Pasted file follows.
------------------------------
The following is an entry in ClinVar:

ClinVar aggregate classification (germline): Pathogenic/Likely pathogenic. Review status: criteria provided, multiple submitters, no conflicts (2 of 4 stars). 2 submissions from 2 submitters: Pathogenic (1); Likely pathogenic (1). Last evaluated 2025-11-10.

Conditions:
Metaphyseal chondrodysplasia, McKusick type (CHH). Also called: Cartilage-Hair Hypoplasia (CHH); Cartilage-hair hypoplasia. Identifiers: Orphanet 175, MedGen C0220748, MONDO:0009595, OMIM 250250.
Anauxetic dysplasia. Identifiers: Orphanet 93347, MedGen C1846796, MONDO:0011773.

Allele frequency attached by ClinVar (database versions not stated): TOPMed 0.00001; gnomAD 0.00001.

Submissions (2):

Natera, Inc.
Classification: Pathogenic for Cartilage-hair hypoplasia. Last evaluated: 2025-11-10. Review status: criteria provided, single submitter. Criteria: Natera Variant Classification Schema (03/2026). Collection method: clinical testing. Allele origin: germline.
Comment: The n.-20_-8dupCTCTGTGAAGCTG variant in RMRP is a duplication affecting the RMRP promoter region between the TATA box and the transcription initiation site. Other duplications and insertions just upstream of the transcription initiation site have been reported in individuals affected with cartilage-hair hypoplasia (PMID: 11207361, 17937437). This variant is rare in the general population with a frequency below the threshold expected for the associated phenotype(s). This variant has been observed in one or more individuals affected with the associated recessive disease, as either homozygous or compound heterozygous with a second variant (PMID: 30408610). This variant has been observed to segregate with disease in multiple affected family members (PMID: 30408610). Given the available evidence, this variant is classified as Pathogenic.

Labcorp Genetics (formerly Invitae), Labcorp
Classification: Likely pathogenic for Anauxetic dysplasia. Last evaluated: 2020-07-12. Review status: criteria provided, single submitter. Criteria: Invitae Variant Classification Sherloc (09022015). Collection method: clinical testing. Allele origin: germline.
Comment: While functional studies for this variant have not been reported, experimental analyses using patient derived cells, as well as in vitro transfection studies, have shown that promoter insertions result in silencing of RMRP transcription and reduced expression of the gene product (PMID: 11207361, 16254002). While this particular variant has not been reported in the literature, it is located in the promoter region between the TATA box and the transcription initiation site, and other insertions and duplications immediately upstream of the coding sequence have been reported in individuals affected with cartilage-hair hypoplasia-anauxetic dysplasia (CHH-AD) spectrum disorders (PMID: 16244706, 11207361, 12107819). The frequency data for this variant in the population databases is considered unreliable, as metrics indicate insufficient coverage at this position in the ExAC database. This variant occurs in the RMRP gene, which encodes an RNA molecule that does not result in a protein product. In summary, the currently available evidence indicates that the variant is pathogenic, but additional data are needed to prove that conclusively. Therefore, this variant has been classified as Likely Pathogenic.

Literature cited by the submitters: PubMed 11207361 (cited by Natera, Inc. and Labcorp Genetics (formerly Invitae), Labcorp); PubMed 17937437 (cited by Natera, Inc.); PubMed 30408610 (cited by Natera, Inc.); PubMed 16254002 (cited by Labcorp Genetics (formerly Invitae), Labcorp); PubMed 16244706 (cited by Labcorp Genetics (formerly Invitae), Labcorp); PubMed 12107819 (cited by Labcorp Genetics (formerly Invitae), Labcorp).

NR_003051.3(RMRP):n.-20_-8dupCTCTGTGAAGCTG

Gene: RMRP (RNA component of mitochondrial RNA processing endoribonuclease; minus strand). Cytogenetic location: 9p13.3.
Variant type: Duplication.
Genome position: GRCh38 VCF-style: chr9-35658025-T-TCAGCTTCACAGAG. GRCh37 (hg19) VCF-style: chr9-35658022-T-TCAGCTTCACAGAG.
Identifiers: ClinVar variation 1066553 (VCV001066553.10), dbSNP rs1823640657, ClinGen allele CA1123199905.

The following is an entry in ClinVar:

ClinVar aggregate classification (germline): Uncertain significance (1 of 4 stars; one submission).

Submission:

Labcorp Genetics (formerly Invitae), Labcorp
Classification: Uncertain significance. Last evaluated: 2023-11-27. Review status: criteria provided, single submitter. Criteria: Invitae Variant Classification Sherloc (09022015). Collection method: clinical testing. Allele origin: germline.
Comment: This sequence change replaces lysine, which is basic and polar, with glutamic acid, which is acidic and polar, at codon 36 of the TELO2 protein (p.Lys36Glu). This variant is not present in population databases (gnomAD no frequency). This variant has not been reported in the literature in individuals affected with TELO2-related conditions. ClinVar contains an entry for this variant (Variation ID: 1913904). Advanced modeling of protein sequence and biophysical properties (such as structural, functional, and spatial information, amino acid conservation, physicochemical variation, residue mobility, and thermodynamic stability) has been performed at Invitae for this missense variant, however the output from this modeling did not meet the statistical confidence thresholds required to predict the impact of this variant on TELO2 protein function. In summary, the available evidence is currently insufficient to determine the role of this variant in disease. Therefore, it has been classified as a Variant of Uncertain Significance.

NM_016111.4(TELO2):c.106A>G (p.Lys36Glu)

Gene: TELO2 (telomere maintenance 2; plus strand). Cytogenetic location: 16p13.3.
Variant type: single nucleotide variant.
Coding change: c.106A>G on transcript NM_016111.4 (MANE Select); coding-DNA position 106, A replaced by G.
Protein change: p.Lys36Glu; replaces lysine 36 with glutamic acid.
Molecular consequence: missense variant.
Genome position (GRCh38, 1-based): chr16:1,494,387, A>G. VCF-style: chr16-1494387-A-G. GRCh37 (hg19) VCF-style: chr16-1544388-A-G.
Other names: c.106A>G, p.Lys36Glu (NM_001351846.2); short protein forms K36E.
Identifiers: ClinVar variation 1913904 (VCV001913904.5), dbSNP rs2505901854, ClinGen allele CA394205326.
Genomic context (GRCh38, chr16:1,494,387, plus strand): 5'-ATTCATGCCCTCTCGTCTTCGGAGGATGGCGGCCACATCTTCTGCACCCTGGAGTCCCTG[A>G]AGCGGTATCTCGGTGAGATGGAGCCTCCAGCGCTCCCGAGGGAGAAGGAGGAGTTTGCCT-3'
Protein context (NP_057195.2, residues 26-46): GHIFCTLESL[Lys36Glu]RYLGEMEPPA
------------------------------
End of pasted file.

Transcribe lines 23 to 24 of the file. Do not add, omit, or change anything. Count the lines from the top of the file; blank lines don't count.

Labcorp Genetics (formerly Invitae), Labcorp
Classification: Uncertain significance. Last evaluated: 2023-11-27. Review status: criteria provided, single submitter. Criteria: Invitae Variant Classification Sherloc (09022015). Collection method: clinical testing. Allele origin: germline.